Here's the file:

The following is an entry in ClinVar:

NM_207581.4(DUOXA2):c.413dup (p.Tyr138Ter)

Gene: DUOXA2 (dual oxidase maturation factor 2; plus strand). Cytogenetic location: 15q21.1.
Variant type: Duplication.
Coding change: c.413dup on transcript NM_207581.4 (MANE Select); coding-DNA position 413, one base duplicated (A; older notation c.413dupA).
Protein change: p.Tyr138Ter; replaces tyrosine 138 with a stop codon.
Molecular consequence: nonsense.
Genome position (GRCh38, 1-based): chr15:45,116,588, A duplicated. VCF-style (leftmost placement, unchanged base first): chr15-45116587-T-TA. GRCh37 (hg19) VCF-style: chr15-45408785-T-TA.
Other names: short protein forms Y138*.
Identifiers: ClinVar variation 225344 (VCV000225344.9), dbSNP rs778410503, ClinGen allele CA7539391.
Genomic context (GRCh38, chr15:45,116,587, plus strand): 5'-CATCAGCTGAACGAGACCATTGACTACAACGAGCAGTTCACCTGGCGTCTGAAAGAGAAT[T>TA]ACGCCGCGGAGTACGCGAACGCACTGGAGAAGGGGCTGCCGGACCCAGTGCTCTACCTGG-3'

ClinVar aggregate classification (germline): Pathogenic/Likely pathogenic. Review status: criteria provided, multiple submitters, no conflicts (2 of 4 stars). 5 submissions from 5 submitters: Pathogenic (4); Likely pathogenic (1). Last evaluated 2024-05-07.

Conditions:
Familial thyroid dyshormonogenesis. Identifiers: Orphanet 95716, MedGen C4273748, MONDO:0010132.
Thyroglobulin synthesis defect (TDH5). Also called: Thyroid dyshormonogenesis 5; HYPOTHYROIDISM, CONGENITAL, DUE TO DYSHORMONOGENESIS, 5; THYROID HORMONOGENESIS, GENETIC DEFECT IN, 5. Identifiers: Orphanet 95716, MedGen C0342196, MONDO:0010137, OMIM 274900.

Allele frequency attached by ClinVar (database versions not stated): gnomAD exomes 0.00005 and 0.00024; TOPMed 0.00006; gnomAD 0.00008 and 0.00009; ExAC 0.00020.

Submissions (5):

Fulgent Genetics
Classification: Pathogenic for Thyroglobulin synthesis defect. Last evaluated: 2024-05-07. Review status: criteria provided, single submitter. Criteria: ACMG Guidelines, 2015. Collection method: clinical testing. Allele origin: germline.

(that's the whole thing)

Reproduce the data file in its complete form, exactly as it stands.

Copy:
The following is an entry in ClinVar:

NM_207581.4(DUOXA2):c.413dup (p.Tyr138Ter)

Gene: DUOXA2 (dual oxidase maturation factor 2; plus strand). Cytogenetic location: 15q21.1.
Variant type: Duplication.
Coding change: c.413dup on transcript NM_207581.4 (MANE Select); coding-DNA position 413, one base duplicated (A; older notation c.413dupA).
Protein change: p.Tyr138Ter; replaces tyrosine 138 with a stop codon.
Molecular consequence: nonsense.
Genome position (GRCh38, 1-based): chr15:45,116,588, A duplicated. VCF-style (leftmost placement, unchanged base first): chr15-45116587-T-TA. GRCh37 (hg19) VCF-style: chr15-45408785-T-TA.
Other names: short protein forms Y138*.
Identifiers: ClinVar variation 225344 (VCV000225344.9), dbSNP rs778410503, ClinGen allele CA7539391.
Genomic context (GRCh38, chr15:45,116,587, plus strand): 5'-CATCAGCTGAACGAGACCATTGACTACAACGAGCAGTTCACCTGGCGTCTGAAAGAGAAT[T>TA]ACGCCGCGGAGTACGCGAACGCACTGGAGAAGGGGCTGCCGGACCCAGTGCTCTACCTGG-3'

ClinVar aggregate classification (germline): Pathogenic/Likely pathogenic. Review status: criteria provided, multiple submitters, no conflicts (2 of 4 stars). 5 submissions from 5 submitters: Pathogenic (4); Likely pathogenic (1). Last evaluated 2024-05-07.

Conditions:
Familial thyroid dyshormonogenesis. Identifiers: Orphanet 95716, MedGen C4273748, MONDO:0010132.
Thyroglobulin synthesis defect (TDH5). Also called: Thyroid dyshormonogenesis 5; HYPOTHYROIDISM, CONGENITAL, DUE TO DYSHORMONOGENESIS, 5; THYROID HORMONOGENESIS, GENETIC DEFECT IN, 5. Identifiers: Orphanet 95716, MedGen C0342196, MONDO:0010137, OMIM 274900.

Allele frequency attached by ClinVar (database versions not stated): gnomAD exomes 0.00005 and 0.00024; TOPMed 0.00006; gnomAD 0.00008 and 0.00009; ExAC 0.00020.

Submissions (5):

Fulgent Genetics
Classification: Pathogenic for Thyroglobulin synthesis defect. Last evaluated: 2024-05-07. Review status: criteria provided, single submitter. Criteria: ACMG Guidelines, 2015. Collection method: clinical testing. Allele origin: germline.